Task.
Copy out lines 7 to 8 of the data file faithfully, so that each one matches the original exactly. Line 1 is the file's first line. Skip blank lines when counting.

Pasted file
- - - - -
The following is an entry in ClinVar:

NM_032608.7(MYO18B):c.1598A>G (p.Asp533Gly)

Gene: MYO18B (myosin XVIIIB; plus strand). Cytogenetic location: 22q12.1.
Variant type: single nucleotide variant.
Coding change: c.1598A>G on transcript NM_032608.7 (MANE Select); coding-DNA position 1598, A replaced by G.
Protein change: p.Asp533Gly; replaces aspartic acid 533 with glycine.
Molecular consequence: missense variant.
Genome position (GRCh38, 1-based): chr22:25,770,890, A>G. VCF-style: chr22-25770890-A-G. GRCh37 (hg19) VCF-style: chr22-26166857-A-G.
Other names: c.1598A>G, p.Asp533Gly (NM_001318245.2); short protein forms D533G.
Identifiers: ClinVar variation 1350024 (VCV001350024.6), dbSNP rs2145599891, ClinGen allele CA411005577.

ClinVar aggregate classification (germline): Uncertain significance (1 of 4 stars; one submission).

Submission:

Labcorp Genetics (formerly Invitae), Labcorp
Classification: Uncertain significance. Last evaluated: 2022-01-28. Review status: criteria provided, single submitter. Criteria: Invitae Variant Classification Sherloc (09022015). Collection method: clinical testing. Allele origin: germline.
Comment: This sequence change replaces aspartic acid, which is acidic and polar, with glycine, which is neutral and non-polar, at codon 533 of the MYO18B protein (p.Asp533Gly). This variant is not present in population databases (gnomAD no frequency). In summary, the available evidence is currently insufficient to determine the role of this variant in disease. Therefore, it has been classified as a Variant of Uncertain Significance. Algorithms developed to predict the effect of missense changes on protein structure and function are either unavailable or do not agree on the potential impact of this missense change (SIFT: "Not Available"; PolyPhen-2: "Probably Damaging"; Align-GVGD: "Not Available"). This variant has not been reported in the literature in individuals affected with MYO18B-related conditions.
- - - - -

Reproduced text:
Molecular consequence: missense variant.
Genome position (GRCh38, 1-based): chr22:25,770,890, A>G. VCF-style: chr22-25770890-A-G. GRCh37 (hg19) VCF-style: chr22-26166857-A-G.